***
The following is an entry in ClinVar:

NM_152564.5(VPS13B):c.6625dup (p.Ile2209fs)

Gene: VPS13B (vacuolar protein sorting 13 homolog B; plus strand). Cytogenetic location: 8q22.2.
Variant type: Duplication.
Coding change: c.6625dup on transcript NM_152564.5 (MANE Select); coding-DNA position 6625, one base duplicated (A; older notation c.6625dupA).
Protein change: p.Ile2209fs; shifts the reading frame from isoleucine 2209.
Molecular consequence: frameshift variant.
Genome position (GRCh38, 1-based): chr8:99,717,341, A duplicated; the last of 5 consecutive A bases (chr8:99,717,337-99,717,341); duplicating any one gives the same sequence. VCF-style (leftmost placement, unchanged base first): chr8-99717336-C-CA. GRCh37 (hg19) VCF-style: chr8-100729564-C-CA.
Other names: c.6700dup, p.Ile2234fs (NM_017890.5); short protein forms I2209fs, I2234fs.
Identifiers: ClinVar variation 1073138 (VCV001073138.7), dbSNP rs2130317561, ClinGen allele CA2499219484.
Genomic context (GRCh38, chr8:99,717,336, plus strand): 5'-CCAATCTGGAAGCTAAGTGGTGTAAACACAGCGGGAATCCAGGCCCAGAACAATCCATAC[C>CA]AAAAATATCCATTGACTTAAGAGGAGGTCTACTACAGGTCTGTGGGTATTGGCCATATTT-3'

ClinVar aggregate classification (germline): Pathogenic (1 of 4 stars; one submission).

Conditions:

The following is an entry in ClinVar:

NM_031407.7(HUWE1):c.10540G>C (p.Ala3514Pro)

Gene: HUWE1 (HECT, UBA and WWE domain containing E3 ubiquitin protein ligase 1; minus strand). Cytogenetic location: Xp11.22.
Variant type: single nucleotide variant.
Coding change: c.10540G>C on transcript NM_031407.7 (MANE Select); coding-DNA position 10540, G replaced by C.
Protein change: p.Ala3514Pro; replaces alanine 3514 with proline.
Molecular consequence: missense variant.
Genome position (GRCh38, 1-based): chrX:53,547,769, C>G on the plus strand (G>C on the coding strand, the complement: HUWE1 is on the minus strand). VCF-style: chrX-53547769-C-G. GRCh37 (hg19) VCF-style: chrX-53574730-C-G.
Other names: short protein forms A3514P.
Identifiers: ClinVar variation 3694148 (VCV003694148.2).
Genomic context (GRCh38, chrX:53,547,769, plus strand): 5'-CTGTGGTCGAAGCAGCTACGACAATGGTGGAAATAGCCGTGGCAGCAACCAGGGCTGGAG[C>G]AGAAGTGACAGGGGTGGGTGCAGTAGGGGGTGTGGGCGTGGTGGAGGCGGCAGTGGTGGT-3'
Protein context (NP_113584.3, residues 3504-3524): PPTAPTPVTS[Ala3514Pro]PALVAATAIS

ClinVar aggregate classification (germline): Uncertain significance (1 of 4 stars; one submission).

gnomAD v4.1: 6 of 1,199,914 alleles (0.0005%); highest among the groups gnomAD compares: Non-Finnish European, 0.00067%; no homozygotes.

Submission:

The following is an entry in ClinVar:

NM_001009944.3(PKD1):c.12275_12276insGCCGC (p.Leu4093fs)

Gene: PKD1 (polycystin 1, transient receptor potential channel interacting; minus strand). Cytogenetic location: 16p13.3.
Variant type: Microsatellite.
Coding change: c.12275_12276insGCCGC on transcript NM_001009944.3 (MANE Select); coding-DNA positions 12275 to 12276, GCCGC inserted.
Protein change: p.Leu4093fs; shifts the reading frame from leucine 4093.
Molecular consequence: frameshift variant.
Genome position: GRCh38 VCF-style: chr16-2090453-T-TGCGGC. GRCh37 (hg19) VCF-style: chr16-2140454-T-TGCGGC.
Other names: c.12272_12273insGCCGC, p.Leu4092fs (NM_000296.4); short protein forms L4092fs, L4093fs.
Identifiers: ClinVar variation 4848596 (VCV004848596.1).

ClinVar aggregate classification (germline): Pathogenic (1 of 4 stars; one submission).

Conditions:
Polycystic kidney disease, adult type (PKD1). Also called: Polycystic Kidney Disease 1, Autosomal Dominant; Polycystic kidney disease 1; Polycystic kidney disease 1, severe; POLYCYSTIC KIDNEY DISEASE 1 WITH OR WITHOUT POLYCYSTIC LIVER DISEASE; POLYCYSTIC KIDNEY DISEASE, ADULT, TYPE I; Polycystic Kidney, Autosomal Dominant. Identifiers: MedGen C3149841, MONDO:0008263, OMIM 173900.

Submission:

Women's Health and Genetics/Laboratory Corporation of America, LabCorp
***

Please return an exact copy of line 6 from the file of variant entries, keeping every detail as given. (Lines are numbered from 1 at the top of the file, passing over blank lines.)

Protein change: p.Ile2209fs; shifts the reading frame from isoleucine 2209.